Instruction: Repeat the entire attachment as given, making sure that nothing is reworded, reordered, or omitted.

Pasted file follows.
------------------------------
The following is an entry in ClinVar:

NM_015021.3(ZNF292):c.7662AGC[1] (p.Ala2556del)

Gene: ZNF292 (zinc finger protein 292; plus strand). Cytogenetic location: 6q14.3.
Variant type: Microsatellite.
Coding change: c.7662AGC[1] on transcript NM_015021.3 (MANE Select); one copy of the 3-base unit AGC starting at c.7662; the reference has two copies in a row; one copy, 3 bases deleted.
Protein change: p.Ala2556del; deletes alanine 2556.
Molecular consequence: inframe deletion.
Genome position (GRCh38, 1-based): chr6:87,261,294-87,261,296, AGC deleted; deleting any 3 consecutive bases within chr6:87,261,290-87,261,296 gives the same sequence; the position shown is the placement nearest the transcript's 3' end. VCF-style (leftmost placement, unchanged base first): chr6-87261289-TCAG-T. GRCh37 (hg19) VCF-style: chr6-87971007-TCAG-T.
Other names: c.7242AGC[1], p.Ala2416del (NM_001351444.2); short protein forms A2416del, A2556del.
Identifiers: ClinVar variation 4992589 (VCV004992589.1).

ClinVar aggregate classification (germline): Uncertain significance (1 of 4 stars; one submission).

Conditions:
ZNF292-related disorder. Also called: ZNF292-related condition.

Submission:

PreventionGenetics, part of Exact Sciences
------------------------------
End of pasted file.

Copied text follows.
The following is an entry in ClinVar:

NM_015021.3(ZNF292):c.7662AGC[1] (p.Ala2556del)

Gene: ZNF292 (zinc finger protein 292; plus strand). Cytogenetic location: 6q14.3.
Variant type: Microsatellite.
Coding change: c.7662AGC[1] on transcript NM_015021.3 (MANE Select); one copy of the 3-base unit AGC starting at c.7662; the reference has two copies in a row; one copy, 3 bases deleted.
Protein change: p.Ala2556del; deletes alanine 2556.
Molecular consequence: inframe deletion.
Genome position (GRCh38, 1-based): chr6:87,261,294-87,261,296, AGC deleted; deleting any 3 consecutive bases within chr6:87,261,290-87,261,296 gives the same sequence; the position shown is the placement nearest the transcript's 3' end. VCF-style (leftmost placement, unchanged base first): chr6-87261289-TCAG-T. GRCh37 (hg19) VCF-style: chr6-87971007-TCAG-T.
Other names: c.7242AGC[1], p.Ala2416del (NM_001351444.2); short protein forms A2416del, A2556del.
Identifiers: ClinVar variation 4992589 (VCV004992589.1).

ClinVar aggregate classification (germline): Uncertain significance (1 of 4 stars; one submission).

Conditions:
ZNF292-related disorder. Also called: ZNF292-related condition.

Submission:

PreventionGenetics, part of Exact Sciences